|کد مقاله||کد نشریه||سال انتشار||مقاله انگلیسی||ترجمه فارسی||نسخه تمام متن|
|355291||619263||2016||12 صفحه PDF||سفارش دهید||دانلود رایگان|
• Both employers and domestic workers were involved in the study.
• Pragmatic competence was considered more important than formal language proficiency.
• ‘Active’ pragmatic strategies are most likely to lead to effective communication.
• ‘Passive’ pragmatic strategies are most likely to lead to ambiguity and misunderstanding.
This paper discusses an exploratory, small-scale study that investigated the use of English as a lingua franca in domestic workplaces in Hong Kong between Filipino employees and Hong Kongese employers. Through data collected from surveys of and interviews with employers and employees, the study explored the characteristics of the pragmatic features of communication, and identified the challenges experienced by participants and the pragmatic strategies that they used to communicate. In general, it was found that what can be defined as active strategies, such as clarification, repetition and direct questioning, were more successful in achieving effective communication from a transactional perspective, while passive strategies, such as ignoring unknown language produced by an interlocutor in the expectation that it would either become clear or redundant, were more likely to lead to ambiguity and misunderstanding. The study also found that pragmatic competence was viewed as being more important than language ‘proficiency’ as it has traditionally been conceived. The article concludes that there may be a need for critical reflection on the ESP courses that are currently provided in the Hong Kong context.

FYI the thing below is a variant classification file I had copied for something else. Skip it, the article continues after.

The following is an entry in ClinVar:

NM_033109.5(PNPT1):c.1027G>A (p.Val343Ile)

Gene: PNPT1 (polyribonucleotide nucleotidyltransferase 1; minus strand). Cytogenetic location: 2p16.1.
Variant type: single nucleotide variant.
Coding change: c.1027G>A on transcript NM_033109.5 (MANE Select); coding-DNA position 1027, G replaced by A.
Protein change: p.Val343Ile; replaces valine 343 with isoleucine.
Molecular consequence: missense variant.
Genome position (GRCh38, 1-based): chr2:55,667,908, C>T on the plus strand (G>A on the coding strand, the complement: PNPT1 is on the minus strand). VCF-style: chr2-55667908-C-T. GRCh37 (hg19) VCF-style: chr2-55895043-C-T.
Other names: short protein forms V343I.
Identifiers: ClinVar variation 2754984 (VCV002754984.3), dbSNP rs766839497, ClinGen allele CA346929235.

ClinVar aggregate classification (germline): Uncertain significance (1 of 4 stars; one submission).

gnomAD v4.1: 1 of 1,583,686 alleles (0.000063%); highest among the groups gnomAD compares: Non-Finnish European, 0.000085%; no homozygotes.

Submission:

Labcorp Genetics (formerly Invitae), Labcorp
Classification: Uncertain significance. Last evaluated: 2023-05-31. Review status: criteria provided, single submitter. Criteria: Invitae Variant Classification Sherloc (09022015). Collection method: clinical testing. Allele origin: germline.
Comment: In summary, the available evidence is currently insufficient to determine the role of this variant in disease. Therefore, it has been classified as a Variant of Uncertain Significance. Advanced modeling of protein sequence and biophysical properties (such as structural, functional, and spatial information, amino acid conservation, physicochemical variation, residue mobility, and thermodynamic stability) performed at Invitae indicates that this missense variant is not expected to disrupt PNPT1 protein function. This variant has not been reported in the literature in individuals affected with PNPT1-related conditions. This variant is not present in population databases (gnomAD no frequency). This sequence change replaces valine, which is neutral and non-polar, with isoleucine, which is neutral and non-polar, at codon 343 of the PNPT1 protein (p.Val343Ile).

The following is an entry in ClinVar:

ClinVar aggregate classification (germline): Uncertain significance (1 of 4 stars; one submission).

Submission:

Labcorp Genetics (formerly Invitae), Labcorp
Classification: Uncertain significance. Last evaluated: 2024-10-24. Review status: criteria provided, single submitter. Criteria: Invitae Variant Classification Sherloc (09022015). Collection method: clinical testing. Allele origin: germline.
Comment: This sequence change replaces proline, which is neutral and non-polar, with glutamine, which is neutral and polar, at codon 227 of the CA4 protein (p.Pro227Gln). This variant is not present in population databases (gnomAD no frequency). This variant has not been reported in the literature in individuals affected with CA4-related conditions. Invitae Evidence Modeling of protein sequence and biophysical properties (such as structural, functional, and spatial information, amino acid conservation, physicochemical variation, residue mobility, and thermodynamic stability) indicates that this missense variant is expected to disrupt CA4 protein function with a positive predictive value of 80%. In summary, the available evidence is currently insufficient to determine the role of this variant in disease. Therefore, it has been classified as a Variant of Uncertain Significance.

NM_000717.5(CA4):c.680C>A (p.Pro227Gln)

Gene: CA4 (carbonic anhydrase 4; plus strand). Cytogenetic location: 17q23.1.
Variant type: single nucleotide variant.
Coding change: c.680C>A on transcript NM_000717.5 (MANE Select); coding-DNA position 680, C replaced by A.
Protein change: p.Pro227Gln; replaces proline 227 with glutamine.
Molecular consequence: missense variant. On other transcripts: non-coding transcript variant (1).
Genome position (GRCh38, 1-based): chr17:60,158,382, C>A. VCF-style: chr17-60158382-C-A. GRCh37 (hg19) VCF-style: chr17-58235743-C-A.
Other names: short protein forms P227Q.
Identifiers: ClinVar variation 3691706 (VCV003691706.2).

Journal: English for Specific Purposes - Volume 43, July 2016, Pages 13–24